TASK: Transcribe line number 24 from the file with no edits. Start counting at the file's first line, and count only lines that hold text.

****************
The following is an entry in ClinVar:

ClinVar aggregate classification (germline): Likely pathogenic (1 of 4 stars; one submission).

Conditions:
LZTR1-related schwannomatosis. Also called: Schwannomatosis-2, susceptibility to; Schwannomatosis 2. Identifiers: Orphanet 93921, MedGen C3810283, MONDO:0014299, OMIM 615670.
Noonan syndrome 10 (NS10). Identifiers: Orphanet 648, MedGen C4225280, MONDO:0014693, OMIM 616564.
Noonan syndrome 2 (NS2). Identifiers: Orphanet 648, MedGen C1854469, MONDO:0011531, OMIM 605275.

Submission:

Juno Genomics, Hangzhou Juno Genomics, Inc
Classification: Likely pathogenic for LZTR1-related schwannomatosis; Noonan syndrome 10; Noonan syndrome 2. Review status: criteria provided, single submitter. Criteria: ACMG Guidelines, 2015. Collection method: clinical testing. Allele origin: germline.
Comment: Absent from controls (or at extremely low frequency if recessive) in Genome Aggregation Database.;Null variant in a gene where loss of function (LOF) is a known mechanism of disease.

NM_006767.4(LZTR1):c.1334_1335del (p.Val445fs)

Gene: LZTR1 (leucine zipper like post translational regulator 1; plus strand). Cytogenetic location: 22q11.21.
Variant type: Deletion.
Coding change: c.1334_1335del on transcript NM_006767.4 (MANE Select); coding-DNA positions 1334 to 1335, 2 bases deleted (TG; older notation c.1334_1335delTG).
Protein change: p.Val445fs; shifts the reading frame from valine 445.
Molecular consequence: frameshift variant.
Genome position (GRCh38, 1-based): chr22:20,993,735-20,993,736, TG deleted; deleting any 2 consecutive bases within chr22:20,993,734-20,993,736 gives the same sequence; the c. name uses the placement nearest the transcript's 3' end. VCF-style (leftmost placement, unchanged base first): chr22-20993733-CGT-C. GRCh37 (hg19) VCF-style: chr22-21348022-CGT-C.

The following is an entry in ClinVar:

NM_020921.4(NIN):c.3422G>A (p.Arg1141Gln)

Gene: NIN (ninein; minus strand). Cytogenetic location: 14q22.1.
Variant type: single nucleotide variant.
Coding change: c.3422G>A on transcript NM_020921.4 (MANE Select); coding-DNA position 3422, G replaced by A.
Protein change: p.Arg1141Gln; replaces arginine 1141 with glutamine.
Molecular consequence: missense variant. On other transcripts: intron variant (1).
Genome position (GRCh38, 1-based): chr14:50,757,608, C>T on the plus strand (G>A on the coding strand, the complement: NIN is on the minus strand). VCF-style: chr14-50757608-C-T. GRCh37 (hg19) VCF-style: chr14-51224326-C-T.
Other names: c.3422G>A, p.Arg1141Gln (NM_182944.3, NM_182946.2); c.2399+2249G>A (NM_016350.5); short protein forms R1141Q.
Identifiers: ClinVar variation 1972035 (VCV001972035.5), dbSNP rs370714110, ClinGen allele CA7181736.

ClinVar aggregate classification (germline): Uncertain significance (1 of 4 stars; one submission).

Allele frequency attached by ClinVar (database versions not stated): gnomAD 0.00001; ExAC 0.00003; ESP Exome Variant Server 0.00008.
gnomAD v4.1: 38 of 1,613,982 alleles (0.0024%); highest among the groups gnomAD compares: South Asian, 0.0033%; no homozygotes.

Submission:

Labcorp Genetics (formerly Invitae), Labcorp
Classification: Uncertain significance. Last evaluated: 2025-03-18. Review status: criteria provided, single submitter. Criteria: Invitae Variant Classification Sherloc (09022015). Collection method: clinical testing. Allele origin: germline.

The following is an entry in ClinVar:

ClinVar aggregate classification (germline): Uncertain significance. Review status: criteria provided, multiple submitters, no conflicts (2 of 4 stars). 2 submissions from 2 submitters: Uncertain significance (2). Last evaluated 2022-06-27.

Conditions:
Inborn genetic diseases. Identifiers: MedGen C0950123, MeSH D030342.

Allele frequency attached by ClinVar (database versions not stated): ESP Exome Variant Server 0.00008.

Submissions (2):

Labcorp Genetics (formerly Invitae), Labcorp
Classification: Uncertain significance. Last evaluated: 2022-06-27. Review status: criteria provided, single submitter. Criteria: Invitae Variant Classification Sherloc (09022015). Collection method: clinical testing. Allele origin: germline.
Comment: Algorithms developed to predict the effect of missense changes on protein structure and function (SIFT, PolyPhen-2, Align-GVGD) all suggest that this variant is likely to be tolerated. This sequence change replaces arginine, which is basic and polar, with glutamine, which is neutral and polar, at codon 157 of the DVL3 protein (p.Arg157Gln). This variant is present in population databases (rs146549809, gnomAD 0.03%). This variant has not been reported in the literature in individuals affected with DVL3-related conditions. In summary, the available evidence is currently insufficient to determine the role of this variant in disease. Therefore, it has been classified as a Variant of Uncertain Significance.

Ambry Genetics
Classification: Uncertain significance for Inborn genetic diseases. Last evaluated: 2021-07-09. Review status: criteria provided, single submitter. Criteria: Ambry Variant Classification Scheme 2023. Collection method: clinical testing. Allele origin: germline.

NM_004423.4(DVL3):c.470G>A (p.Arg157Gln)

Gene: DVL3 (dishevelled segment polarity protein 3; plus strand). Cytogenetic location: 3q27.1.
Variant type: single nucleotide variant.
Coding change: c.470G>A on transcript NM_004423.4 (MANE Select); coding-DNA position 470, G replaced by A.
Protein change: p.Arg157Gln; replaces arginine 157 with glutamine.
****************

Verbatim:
Molecular consequence: missense variant. On other transcripts: intron variant (1).